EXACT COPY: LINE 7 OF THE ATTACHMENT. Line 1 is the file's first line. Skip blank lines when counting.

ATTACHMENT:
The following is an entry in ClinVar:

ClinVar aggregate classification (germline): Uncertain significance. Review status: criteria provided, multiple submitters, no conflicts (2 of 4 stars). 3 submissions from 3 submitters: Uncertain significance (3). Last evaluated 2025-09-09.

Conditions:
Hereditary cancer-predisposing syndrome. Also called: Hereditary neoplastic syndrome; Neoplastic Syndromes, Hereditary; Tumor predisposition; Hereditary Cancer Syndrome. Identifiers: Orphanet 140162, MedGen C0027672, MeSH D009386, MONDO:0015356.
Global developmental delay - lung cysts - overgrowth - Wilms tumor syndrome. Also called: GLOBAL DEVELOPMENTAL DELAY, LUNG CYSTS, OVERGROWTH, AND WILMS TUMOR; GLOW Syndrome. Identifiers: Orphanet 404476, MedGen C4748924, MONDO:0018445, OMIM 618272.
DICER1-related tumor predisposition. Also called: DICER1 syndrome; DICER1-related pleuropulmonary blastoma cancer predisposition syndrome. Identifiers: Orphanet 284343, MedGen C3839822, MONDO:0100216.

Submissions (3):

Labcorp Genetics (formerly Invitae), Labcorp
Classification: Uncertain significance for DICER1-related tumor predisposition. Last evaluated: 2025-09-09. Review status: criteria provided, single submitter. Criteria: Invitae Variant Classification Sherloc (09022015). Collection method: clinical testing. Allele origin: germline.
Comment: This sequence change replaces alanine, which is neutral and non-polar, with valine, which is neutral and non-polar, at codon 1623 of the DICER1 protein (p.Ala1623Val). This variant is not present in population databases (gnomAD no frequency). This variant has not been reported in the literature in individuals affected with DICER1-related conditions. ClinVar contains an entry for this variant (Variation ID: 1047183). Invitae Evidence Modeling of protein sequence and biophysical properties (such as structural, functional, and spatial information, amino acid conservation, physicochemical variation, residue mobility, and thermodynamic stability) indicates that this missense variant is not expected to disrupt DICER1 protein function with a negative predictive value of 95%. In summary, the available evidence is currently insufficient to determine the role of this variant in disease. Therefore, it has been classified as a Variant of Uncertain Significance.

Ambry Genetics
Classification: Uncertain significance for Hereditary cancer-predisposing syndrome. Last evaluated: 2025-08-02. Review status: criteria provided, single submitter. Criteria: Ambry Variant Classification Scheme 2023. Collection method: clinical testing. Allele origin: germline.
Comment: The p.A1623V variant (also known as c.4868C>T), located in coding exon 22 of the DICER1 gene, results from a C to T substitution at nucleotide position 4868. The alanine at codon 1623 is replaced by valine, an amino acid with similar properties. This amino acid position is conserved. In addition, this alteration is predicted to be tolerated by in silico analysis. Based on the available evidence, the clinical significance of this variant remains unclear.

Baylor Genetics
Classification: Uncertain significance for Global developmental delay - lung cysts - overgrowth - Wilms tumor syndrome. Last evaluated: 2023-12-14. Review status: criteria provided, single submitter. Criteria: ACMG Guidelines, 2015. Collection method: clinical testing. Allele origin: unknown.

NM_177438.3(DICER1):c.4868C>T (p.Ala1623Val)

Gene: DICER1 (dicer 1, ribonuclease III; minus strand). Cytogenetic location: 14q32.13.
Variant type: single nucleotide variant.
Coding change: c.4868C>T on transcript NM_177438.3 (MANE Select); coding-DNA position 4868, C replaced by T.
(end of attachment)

Submissions (3):